The world around us is moving fast, and the expectations of the entities and people that are part of our respective value chains could best be described as “heightened.” Some of this may be a result of changed digital profiles from the pandemic. Some may simply be a result of greater operational transparency or a willingness to challenge the status quo.
Whatever the root causes, the lesson learned for insurance carriers is that the pressure to improve moments of truth with clients, distribution partners, suppliers, and employers has never been higher.
These thematic elements were showcased at the recent LIMRA Annual Conference in Chicago, where the three-dimensional nature of heightened expectations was highlighted. Demographic shifts are underway, and what aligns with the needs of one generation may be contrary to the needs of others. Brand equity that plays well in some segments may have little or even negative value in others. The useful life of technology investments is getting shorter, in seemingly ironic alignment with attention spans.
Testing, learning, failing fast, reveling in new insights…then rinsing and repeating…are part of the new pathway to success. While being in a highly regulated industry introduces its own form of speed bumps, that’s just a detail to address and not an excuse to avoid taking the journey.
Culturally, many insurers have wanted to focus on getting perfect answers rolled out to address operational problems or opportunities. In a world moving as quickly as ours is now, this proves to be an elusive goal. Combined with the notion I shared in Chicago that the concept of “done” is an increasingly quaint but irrelevant idea, the stage is set to either think differently or suffer adverse outcomes.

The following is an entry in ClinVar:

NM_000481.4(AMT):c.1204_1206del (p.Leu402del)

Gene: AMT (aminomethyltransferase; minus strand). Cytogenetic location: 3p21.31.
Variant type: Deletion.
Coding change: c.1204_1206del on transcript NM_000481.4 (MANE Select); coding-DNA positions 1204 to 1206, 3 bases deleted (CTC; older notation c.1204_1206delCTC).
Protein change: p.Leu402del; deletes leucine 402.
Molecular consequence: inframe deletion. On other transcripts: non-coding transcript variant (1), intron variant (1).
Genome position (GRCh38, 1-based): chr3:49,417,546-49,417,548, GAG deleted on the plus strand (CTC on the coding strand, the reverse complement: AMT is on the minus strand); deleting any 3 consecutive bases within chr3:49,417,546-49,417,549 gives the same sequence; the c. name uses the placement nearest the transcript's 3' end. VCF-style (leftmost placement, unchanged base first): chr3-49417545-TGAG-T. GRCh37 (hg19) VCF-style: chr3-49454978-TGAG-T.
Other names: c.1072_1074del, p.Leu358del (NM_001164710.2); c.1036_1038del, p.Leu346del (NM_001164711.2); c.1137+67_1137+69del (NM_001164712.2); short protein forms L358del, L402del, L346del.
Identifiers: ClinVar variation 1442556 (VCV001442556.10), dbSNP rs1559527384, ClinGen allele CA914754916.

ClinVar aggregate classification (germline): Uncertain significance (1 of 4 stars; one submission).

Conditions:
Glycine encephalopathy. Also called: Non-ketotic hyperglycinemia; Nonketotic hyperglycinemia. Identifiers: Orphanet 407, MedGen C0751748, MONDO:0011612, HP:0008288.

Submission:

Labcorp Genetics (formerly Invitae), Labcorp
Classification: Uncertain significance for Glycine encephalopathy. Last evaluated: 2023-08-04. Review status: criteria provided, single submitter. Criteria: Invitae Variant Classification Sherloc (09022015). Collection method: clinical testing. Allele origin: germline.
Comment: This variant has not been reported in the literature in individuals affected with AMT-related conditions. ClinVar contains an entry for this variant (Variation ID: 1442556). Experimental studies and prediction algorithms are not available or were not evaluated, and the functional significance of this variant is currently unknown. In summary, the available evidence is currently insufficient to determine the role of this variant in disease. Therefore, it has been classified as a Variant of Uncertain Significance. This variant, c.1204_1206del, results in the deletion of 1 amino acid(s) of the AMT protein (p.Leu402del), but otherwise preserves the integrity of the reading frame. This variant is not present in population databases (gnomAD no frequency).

Of course, this is all true in our personal lives, too. I have perfected the art of reading to grandchildren via Zoom calls during the pandemic, combining laptops and the Amazon Kindle app. It works brilliantly. But, while traveling recently, I got a request to read but didn’t have the right hardware in hand. In a perfect MacGyver move, I discovered that I could simulate the desired effect by displaying the book on an iPad and showcasing it on a FaceTime call run off an iPhone. It was not as slick or smooth as the normal, “perfect” mode, but the howls of delight confirmed it was more than good enough.
Creativity, curiosity, and a willingness to try and fail are all elements of future-state success. And one success naturally leads to another.
If you’d like to explore more from my discussion in Chicago, or discuss ideas on remote support for extended family engagement, I can be reached at [email protected].